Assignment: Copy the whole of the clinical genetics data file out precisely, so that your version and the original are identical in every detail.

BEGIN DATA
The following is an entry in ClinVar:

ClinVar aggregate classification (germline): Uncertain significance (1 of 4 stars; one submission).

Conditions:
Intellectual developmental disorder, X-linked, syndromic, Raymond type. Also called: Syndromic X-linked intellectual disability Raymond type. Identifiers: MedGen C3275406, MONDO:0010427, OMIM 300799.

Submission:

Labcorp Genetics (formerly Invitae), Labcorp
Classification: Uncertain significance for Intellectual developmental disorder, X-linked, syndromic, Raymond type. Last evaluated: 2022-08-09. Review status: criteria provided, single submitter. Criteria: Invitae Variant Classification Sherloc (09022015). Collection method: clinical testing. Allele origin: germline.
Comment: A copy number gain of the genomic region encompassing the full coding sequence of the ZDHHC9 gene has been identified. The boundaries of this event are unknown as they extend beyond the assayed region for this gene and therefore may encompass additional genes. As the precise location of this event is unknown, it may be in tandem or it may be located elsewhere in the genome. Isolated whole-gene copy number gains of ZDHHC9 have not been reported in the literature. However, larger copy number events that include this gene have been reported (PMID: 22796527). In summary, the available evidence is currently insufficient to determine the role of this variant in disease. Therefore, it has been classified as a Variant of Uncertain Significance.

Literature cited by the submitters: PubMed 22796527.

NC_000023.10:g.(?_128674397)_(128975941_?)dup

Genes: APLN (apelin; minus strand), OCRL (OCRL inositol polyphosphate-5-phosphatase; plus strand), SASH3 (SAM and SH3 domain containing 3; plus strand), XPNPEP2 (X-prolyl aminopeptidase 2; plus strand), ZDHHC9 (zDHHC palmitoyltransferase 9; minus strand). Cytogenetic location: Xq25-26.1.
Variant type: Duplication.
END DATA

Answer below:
The following is an entry in ClinVar:

ClinVar aggregate classification (germline): Uncertain significance (1 of 4 stars; one submission).

Conditions:
Intellectual developmental disorder, X-linked, syndromic, Raymond type. Also called: Syndromic X-linked intellectual disability Raymond type. Identifiers: MedGen C3275406, MONDO:0010427, OMIM 300799.

Submission:

Labcorp Genetics (formerly Invitae), Labcorp
Classification: Uncertain significance for Intellectual developmental disorder, X-linked, syndromic, Raymond type. Last evaluated: 2022-08-09. Review status: criteria provided, single submitter. Criteria: Invitae Variant Classification Sherloc (09022015). Collection method: clinical testing. Allele origin: germline.
Comment: A copy number gain of the genomic region encompassing the full coding sequence of the ZDHHC9 gene has been identified. The boundaries of this event are unknown as they extend beyond the assayed region for this gene and therefore may encompass additional genes. As the precise location of this event is unknown, it may be in tandem or it may be located elsewhere in the genome. Isolated whole-gene copy number gains of ZDHHC9 have not been reported in the literature. However, larger copy number events that include this gene have been reported (PMID: 22796527). In summary, the available evidence is currently insufficient to determine the role of this variant in disease. Therefore, it has been classified as a Variant of Uncertain Significance.

Literature cited by the submitters: PubMed 22796527.

NC_000023.10:g.(?_128674397)_(128975941_?)dup

Genes: APLN (apelin; minus strand), OCRL (OCRL inositol polyphosphate-5-phosphatase; plus strand), SASH3 (SAM and SH3 domain containing 3; plus strand), XPNPEP2 (X-prolyl aminopeptidase 2; plus strand), ZDHHC9 (zDHHC palmitoyltransferase 9; minus strand). Cytogenetic location: Xq25-26.1.
Variant type: Duplication.